Water recedes at swamped Friendship bridge

The water which flooded the bridge under repair at Friendship, East Bank Demerara has receded and traffic is flowing freely at the location again.

Deep craters in that section of the road were hidden by inches of water on Tuesday after a bypass close to the bridge eroded. When Stabroek News revisited the area yesterday the water had receded from most of the bridge and the eastern side of the bridge was open to traffic.

However, there was still about two inches of water in the front of the Didco compound and on its front bridge. The bridge is located just in front the Didco compound. Construction officials told Stabroek News that the water started rising after the “high tide stepped in on March 20 or 21”. Water from the Demerara River flooded the Didco compound and continued rising until it threatened the bypass and then bridge.

More than two inches of water remained at the Friendship, East Bank Demerara bypass yesterday. (Photo by Sara Bharrat)

The yards of some Friendship residents still had pockets of water and slushy mud but residents said this was due to some rain in the area yesterday afternoon.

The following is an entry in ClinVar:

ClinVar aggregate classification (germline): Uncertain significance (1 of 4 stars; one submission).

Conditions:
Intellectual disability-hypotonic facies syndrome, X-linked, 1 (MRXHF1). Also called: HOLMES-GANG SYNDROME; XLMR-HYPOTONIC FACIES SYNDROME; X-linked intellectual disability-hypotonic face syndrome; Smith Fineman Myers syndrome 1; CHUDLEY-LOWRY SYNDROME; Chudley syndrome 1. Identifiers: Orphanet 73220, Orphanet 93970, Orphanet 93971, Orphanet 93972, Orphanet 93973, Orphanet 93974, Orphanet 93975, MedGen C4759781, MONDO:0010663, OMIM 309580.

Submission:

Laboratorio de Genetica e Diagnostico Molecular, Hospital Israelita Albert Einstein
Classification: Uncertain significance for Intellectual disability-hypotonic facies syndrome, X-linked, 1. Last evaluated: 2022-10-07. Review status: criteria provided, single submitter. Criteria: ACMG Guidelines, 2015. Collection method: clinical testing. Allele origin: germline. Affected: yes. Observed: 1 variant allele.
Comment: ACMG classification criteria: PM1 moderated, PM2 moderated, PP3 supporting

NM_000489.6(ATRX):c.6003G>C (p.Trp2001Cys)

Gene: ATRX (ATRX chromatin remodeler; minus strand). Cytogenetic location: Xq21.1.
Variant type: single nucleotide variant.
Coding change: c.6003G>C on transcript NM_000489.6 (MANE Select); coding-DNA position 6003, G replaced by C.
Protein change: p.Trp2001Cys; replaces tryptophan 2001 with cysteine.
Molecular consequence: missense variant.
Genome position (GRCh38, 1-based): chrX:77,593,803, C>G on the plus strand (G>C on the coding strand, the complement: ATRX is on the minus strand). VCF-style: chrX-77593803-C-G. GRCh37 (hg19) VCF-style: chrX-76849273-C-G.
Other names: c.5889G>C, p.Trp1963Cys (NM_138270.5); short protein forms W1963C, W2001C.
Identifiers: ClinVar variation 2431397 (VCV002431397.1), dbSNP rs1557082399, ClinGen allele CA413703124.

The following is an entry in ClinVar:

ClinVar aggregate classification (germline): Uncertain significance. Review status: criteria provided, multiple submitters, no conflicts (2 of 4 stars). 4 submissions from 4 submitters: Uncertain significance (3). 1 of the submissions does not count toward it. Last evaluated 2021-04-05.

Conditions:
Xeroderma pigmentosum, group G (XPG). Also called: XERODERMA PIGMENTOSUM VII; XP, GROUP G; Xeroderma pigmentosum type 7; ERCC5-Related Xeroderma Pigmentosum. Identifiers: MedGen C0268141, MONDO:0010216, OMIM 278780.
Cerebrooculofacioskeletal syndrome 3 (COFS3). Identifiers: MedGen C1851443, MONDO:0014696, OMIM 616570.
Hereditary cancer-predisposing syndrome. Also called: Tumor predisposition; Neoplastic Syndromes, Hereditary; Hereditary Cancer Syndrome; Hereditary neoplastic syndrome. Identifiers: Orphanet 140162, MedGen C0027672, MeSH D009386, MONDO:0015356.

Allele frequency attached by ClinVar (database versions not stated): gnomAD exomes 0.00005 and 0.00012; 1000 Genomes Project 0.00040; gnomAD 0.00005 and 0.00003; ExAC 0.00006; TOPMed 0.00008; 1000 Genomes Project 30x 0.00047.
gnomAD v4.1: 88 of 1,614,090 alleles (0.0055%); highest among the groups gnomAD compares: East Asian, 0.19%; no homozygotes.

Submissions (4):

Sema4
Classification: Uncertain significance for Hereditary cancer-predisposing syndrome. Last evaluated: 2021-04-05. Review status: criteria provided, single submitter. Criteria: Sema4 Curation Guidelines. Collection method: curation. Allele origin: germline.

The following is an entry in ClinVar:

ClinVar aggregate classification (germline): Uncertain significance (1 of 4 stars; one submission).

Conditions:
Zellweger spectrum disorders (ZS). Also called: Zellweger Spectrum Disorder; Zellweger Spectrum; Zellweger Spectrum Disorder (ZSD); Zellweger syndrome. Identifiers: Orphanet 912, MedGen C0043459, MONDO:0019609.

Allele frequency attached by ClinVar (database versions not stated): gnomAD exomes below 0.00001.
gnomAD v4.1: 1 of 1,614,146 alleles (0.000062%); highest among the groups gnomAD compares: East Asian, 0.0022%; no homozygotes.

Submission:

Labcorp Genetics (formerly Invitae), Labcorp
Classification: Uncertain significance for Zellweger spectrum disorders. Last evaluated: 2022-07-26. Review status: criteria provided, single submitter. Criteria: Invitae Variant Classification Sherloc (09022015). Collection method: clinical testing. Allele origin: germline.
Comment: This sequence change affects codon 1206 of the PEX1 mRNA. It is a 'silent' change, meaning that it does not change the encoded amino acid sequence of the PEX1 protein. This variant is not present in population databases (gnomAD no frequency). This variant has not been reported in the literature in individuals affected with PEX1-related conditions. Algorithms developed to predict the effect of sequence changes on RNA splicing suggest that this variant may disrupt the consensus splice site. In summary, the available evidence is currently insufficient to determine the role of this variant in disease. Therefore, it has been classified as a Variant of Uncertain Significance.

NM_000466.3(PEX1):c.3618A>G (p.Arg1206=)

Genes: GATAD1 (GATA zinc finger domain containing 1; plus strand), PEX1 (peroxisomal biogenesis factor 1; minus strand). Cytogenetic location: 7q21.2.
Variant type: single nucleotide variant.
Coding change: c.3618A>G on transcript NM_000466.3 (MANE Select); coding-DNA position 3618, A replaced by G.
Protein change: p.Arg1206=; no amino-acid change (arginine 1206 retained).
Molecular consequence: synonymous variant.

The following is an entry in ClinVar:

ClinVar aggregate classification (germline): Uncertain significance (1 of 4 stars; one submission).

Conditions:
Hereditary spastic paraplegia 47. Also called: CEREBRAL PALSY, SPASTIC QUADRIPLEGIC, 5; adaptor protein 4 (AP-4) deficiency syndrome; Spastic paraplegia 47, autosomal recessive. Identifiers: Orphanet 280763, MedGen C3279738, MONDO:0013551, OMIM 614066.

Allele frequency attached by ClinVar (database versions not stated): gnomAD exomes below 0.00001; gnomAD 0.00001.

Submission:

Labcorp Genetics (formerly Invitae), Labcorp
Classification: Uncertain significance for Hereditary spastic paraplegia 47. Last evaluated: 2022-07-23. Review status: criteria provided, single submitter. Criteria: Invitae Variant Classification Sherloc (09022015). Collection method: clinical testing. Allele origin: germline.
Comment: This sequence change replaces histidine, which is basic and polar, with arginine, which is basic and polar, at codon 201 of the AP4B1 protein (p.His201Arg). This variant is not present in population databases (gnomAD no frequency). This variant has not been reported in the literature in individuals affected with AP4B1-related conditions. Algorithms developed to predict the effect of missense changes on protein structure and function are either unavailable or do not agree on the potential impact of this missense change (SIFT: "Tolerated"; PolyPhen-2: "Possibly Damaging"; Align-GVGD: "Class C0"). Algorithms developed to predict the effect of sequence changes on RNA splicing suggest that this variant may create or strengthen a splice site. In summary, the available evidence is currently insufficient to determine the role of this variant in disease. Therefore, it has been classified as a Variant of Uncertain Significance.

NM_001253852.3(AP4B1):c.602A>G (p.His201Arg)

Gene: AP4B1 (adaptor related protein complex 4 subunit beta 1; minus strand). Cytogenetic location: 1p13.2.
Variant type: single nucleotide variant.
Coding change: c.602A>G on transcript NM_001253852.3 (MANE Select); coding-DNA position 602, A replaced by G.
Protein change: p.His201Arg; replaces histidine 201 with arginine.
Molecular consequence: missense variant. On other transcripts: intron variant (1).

“Things looking good… de tide raise back really… once we ain’t get flood man we alright,” one woman told this newspaper.
Residents in other nearby East Bank Demerara villages of New Hope, Craig and Good Success reported some amount of overtopping at major sluices during the first spring tide yesterday. However, several hours later their apprehension was laid to rest after the water level decreased.

Tractor pumps were deployed by the Good Success/ Caledonia Neighbourhood Democratic Council (NDC) to a koker at New Hope and one at the Craig/Good Success boundary. When this newspaper visited the areas after 4 pm yesterday both pumps were in full operation.

Water in the yard at Didco, which is located near the washed away bypass at Friendship, East Bank Demerara. (Photo by Sara Bharrat)

A pump operator explained that continuous efforts were being made by the NDC to pump water from the main drainage trenches into the river.

“We are trying to ease the strain on the trenches,” the pump operator said.

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